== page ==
Simple Rocket Experiments You Can Share With Your Homeschooling Kids

For every action, there is an equal and opposite reaction. If you blow up a balloon and release it (without tying the end), the air in the balloon goes in one direction and the balloon goes in the opposite direction. Rockets use this same principle. The thrust coming out the back pushes the rocket forward.

The rockets we’re about to build are based on building enough pressure and releasing that pressure very quickly. You will generate pressure by pumping air or through chemical reactions (which generate gaseous products).

Let us begin!

Seltzer Rockets: Place an Alka-Seltzer tablet in a white Fuji film canister (Kodak black canisters won’t work) and fill one-third full with water. Working quickly, cover it up and invert it on the sidewalk. Back up… POP! You will find that there is an optimum water level for maximum height. If you work fast, you can get around four launches from a tablet. What happens if you try two tablets at the same time?

Paper Gun Rockets – Make a very long straw by taping two straws together. Roll an 8½x11″ sheet of paper into a long tube and tape it closed (younger children can wrap the paper around a dowel for help). Cut triangular fins out of index cards and hot glue to one end of the rocket. To make the nose, cut a circle out of paper. You can trace the inside diameter of the roll of masking tape to get a nice circle. To turn a flat circle into a 3D cone, start by cutting the circle in half, but stop cutting when you reach the center. Slide one flap over the other to form a cone (nose) and tape it closed. Pile a large amount of glue inside the cone and add the long straw and wait for it to dry. Slide the straw into the tube and seal the warhead to the rocket body. When dry, blow on the straw to see if there are any leaks. It should be impossible to blow through. If you have a leak, go back and fix it now. If not, slide it over the t metal tube and blow hard. If you have one, apply a nozzle from an air tank or compressor to blast these rockets hundreds of feet into the air. If your straws get loose, just cut the rock. Position the body just below the nose cone and rebuild the straw cone assembly, pinning it in place when ready.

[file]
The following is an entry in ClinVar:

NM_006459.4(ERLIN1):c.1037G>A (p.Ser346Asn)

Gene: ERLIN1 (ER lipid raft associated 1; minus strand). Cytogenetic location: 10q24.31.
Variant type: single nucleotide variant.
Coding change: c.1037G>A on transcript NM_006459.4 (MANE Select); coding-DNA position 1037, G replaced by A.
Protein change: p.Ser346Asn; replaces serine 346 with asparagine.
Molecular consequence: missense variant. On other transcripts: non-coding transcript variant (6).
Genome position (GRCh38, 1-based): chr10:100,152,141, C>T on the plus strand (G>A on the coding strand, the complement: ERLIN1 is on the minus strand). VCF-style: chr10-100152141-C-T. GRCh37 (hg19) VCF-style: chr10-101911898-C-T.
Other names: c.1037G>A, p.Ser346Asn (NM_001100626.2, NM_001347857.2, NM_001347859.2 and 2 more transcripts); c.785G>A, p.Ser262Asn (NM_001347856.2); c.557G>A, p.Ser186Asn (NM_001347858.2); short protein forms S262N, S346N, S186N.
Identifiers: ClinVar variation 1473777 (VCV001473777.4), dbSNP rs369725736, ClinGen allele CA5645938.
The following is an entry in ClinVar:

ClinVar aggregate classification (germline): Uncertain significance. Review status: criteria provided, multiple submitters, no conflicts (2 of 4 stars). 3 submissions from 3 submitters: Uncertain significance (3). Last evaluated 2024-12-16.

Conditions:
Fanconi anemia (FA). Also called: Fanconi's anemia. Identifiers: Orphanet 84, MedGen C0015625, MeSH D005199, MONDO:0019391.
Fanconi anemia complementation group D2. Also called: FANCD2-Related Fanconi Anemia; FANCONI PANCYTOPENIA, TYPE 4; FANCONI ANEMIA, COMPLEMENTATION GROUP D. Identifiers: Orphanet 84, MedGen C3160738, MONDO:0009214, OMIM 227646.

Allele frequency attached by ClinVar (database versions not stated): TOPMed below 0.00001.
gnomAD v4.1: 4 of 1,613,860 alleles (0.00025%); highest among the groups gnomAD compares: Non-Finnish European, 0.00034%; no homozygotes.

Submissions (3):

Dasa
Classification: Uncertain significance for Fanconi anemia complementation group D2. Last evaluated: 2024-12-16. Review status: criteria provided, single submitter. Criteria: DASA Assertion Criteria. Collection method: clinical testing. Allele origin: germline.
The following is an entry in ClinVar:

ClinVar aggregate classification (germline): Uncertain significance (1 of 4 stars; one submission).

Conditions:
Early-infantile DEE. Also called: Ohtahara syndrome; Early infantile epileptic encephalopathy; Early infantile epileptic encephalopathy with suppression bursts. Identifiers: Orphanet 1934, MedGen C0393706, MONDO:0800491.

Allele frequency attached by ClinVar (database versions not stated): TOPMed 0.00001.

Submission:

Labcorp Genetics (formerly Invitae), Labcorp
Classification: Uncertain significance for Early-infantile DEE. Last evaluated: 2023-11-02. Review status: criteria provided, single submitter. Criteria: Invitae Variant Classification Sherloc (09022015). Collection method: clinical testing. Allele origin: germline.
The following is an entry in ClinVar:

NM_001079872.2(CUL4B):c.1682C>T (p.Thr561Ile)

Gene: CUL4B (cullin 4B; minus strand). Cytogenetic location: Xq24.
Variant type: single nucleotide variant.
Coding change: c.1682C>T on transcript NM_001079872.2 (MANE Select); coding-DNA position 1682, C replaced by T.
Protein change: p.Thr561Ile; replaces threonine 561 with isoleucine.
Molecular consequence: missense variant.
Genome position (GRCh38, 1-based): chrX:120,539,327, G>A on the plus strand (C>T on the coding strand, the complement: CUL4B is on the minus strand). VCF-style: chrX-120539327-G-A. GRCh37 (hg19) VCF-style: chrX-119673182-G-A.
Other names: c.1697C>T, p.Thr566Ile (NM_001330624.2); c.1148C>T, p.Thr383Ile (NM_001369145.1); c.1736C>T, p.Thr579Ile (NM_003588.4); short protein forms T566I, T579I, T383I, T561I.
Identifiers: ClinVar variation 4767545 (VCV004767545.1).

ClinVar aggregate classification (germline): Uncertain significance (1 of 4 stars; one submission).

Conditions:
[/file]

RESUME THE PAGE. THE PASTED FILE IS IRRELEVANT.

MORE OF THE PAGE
Slingshot Rockets Make a small hole in the bottom of a Kodak black film canister. String 5 rubber bands together and push one end of the string of rubber bands through the hole from the outside, trapping it with a paper clip on the inside so it can’t slide back through the opening (like a cotter pin). Hot glue the container to one end of a 6″ piece of ¾” foam pipe insulation and tape the circumference with a few wraps of masking tape. The rubber bands should be hanging from the foam tube. Attach triangular foam flaps with hot glue at the opposite end. To cast, hook the elastic band over your thumb, pull back and release.

Puff Rockets: Take a clean, empty shampoo or lotion bottle. Make sure the bottle you choose gives you a good puff of air out of the top cap when you squeeze it. You will also need two straws, one slightly smaller than the other. And a small piece of foam. Insert the smaller straw into the hole in the lid. If you’re having trouble, ream out the hole or just remove the cap and seal the connection with a piece of clay or lots of hot glue. Insert some foam into one end of the larger straw. Slide the larger straw (your rocket) over the smaller straw (your launcher). Squeeze the bottle tight! FAGOT! Which bottles work best? Does the length of the straw matter? (We had a rocket that cleared 25 feet.)

Paper Micro Rockets: Spiral wrap a thin strip of paper around and along a wooden pencil and tape to secure (alternatively, you can use a bare straw instead of making your own rocket body out of paper, but then you’ll need a slightly smaller launch tube straw.) Hot glue triangular flaps made from an index card on one end. Fold the opposite end twice and secure with a ring of ribbon to make a nose. Insert a straw into the rocket body and blow hard!

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